Oct

5

Today I attended a talk by David Hightower. The title was "The Inflation Spiral, Part 2". He's bullish on many commodity markets. In the next 6-12 months, he expects gold to reach $820 per ounce and crude oil to exceed $90 per barrel. He was careful to hedge his forecast by saying he was short-term bearish on energy (because of the end of the hurricane season) and agricultural commodities (because of the harvest).

Other key points from his talk:

- The emergence of China and India creates an increasing demand for natural resources, which will continue to result in cost-push inflation

- The emergence of not only the Euro, but also many formerly neglected currencies such as the Brazilian real, has created many alternatives to the U.S. dollar, which will probably continue to slide

- The Fed crossed an important threshold in September when, for the first time in 30 years, it cut rates despite a clear inflationary threat

- Despite a "shockingly large" corn crop this year, there is no glut

- There will be a "battle for acres" in agricultural markets going into 2008 that will link these markets together and make prices likely to go up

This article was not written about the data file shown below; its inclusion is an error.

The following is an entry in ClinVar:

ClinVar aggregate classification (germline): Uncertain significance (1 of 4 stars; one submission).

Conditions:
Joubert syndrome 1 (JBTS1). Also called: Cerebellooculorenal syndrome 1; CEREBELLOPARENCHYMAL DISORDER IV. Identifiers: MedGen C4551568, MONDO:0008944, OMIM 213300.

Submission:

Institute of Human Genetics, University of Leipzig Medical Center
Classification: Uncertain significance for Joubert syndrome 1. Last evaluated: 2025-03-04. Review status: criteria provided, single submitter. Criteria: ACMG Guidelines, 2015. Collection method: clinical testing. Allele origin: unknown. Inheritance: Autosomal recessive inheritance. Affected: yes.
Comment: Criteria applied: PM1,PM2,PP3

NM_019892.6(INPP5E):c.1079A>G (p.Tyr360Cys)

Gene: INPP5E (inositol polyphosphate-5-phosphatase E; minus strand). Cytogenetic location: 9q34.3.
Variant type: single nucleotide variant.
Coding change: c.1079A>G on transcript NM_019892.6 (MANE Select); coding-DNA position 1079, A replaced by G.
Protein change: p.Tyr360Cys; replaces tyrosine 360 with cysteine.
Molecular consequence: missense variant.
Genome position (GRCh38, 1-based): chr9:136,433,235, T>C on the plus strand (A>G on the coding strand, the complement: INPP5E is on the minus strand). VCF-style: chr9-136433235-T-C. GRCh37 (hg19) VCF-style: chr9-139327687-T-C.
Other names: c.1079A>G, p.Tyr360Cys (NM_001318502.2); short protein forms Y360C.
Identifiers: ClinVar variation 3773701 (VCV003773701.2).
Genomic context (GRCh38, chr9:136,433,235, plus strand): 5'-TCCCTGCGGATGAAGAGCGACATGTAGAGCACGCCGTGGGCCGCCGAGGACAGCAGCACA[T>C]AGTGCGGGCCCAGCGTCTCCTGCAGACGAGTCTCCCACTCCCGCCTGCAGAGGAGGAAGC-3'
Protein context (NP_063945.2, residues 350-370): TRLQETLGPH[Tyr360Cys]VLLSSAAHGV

- When sugar exceeded 18 cents per pound last year, the Brazilian government diverted sugar supplies away from energy production in order to ease food inflation

- Stocks are going up in anticipation of an October rate cut. If anything happens to make a rate cut less likely (e.g., a strong employment report), stocks will decline

- The Fed was forced by the subprime crisis into reluctantly cutting the funds rate and will raise the funds rate as soon as the subprime crisis is over.

Roger Arnold replies:

I'm all for forward thinking and looking for where new and divergent patterns and trends begin or become apparent. It's a necessary process to go through so that your brain doesn't atrophy.

But, the number of guys, usually commodities, calling for a dollar crisis, with all of the attendant reflections in foreign flows, commodities, etc. is kind of spooky.

They never seem to provide the caveat that their prognostications for a dollar crisis — not just and end of dollar hegemony but a reversal of that hegemony — are without historical precedent and should be considered very very carefully before placing that bet.

And outside of opaque discussions of the rise of the Euro, the real, and even expectations for the yuan, they never ever take the logical next step in their argument and conclude with what currency or basket of such will replace the dollar.


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